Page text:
I am terrified. Literally. Terrified. And I’ll tell you why.
The petrol pumps have run dry in my neck of the woods because of people panic buying petrol. I’m not even sure how you panic buy petrol. Do you run into the little shop screaming?
Anyway, it’s all because the Shell tanker drivers have gone on strike. And why have they gone on strike? Because they want more money.
They want a big pay rise. The bosses say the pay rise they’ve been offered would take the average salary to £41,000, the unions say the average would move from £32,000 to £36,000.
Either way, that seems a lot of money for just driving around a bit. If I’d known all I had to do to pull in £40k a year was get an HGV driving licence, I wouldn’t have bothered with all that work in college, all the extra hours, and all the greasy pole climbing*.
Of course, it’s not just driving around a bit. They have extra money for the sheer risk of driving around big lakes of flammable liquid. I don’t understand that, either. If you’re killed in a massive ball of flames, the extra money won’t make a big difference. If you’re horribly burnt by flaming petrol, you’ll be living on compensation anyway. If you’re not killed or maimed, what’s the extra money for?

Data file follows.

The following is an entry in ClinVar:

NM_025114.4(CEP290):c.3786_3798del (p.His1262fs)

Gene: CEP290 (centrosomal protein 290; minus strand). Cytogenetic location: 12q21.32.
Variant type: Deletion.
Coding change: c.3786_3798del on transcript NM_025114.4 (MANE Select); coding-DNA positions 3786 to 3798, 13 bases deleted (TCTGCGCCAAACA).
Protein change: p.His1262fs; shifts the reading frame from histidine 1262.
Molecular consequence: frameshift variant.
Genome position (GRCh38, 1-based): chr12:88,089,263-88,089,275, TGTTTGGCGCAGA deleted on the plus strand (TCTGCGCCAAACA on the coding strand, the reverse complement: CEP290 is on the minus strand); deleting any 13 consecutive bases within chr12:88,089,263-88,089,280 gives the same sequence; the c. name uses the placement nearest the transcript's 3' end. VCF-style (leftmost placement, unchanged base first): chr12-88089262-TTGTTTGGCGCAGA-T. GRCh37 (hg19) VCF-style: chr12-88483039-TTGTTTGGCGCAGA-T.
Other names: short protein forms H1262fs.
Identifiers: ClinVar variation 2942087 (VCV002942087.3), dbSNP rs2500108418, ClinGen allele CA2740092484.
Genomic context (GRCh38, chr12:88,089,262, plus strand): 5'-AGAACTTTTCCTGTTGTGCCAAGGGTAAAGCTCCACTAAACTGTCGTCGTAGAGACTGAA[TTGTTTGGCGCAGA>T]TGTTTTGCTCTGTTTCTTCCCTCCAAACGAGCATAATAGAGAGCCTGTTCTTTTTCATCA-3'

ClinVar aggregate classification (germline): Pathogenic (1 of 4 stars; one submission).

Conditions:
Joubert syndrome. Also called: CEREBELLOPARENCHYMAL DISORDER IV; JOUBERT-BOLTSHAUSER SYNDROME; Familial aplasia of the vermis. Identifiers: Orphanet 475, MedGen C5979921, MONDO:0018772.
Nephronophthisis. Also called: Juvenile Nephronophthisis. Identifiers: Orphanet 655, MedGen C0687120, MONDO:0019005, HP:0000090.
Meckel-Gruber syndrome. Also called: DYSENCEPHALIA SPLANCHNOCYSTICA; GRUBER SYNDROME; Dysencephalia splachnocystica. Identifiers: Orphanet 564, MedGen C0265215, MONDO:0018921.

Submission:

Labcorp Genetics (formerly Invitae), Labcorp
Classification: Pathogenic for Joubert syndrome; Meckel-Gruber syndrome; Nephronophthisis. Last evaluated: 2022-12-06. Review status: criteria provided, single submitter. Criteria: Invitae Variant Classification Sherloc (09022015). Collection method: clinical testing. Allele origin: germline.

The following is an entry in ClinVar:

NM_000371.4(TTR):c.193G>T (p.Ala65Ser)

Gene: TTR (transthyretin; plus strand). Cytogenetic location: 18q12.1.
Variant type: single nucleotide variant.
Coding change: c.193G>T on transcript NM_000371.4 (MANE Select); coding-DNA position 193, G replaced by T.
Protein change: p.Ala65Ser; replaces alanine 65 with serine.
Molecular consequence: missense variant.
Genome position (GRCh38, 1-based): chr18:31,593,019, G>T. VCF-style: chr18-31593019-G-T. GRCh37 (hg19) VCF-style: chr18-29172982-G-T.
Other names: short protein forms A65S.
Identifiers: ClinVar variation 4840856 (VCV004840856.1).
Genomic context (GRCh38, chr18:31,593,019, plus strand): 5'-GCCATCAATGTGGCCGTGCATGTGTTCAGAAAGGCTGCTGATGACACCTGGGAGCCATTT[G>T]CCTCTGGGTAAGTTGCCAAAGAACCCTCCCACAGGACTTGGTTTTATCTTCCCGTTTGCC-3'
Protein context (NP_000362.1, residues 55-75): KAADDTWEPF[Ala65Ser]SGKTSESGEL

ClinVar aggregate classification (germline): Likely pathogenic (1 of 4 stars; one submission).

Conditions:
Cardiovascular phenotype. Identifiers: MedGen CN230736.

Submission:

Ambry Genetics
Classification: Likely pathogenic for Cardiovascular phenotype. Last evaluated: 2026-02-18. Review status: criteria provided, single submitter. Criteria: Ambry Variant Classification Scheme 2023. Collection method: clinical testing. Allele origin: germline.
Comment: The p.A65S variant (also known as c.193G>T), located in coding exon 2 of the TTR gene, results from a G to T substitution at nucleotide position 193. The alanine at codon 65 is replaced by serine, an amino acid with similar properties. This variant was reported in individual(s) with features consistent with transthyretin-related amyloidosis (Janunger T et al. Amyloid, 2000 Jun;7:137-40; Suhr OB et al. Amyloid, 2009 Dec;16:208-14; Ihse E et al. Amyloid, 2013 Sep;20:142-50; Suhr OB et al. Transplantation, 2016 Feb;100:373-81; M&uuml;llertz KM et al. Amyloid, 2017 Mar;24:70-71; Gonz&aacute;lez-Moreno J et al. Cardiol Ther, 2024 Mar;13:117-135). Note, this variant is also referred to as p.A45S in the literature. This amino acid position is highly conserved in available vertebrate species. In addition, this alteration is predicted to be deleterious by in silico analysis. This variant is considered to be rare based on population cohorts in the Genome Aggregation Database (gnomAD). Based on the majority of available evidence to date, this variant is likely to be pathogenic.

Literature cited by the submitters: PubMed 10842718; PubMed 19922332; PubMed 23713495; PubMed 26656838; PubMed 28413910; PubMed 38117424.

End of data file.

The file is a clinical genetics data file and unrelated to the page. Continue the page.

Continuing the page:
Anyway, let’s assume we’re happy the drivers get this danger money. The question we then need to ask is this: are we happy that big mobile unexploded bombs are being driven around the country? Is this really the best way to get fuel from one place to another?
And if it is, why don’t I get danger money? I’m expected to risk my life and limb driving next to these tankers of death, and I haven’t even had proper haz-mat training.
And that is why I’m terrified.
*It’s not pleasant, climbing greasy poles, either. The special grease clogs up their moustaches. Mind you, there aren’t so many of them around now. They’ve all made their money and gone back home. It’s all greasy Lithuanian climbing in my office now.